Durkheim's concealed sociology of the crowd

Eduardo Cintra Torres*

*Corresponding author for this work

Research output: Contribution to journalArticlepeer-review

7 Citations (Scopus)


This article aims to bring out Durkheim's development of a pioneering sociology of the crowd, overlapping with yet going beyond psychological theories of the time. It begins by exploring the terminology used by Durkheim, colleagues and contemporaries in referring to crowds/gatherings/assemblies, and next asks about the social, political and intellectual context in which 'the crowd' became a key issue, as in the Dreyfus Affair and among writers such as Tarde. It then focuses on the issue's discussion in Durkheim's new journal, the Année sociologique, as well as in his own major works, but above all in Les Formes élémentaires de la vie religieuse, which offers a seminal, if concealed, sociology of the crowd.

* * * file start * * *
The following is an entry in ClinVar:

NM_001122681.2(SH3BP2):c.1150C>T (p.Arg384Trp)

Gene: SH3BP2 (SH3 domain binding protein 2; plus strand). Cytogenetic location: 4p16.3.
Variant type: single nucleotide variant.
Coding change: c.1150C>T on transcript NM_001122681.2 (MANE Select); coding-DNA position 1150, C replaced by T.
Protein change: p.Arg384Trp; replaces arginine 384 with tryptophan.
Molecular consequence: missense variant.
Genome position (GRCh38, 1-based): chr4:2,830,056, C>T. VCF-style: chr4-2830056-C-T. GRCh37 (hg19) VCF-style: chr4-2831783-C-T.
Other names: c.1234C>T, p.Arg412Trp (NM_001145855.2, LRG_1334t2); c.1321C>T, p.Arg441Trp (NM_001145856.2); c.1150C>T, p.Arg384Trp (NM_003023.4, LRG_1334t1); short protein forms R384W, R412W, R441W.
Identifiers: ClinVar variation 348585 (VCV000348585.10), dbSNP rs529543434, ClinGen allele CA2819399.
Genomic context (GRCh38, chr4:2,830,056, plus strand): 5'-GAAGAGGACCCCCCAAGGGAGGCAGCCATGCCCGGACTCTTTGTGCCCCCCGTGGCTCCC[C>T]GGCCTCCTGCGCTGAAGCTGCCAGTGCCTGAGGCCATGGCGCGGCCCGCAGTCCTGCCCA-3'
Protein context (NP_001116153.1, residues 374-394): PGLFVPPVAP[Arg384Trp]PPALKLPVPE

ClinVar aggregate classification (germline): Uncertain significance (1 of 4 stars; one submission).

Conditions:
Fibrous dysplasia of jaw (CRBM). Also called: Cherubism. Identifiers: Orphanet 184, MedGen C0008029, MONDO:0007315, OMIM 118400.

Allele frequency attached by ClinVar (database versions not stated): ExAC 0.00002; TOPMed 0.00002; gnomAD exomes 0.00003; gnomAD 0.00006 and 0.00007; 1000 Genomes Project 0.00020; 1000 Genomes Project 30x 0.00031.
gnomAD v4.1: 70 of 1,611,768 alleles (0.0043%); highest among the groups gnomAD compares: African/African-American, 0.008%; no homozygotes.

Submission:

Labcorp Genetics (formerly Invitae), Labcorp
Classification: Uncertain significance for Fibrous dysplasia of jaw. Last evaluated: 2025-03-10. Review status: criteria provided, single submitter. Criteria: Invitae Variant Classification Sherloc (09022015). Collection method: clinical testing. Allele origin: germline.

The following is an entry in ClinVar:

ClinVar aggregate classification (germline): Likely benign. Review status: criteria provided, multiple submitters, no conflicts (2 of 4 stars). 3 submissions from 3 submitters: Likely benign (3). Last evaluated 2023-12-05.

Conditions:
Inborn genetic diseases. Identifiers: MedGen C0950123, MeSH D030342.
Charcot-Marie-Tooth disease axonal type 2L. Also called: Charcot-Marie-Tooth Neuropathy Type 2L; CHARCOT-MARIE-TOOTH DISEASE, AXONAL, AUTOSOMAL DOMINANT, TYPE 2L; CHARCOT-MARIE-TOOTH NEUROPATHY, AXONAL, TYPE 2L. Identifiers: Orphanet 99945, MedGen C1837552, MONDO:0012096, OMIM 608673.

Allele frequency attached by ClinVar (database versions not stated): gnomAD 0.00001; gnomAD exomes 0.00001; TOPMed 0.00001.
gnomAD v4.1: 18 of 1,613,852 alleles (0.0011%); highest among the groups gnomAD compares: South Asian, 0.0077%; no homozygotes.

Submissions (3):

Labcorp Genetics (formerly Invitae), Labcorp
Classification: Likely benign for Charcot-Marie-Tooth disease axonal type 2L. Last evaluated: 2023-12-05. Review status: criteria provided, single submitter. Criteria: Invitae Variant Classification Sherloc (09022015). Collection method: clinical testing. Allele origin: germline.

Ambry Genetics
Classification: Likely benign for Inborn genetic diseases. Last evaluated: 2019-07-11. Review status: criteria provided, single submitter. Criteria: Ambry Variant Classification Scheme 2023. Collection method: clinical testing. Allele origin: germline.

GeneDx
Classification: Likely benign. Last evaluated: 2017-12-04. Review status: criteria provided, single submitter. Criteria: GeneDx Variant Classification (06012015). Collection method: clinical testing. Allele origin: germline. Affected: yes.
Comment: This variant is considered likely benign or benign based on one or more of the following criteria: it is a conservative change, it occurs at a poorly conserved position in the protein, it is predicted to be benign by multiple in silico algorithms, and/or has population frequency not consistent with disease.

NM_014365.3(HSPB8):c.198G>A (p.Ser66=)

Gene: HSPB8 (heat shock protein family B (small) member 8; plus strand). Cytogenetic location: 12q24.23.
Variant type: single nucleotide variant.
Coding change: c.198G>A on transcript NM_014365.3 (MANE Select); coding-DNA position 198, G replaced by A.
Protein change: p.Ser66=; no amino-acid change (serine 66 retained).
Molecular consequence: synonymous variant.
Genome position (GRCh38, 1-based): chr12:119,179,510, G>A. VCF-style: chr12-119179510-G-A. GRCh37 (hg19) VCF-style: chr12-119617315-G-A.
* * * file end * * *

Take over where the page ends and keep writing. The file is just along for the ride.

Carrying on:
Original languageEnglish
Pages (from-to)89-114
Number of pages26
JournalDurkheimian Studies
Issue number1
Publication statusPublished - 1 Jan 2014


  • Crowd theory
  • Crowds
  • Durkheim
  • Psychology
  • Sociology
  • Tarde


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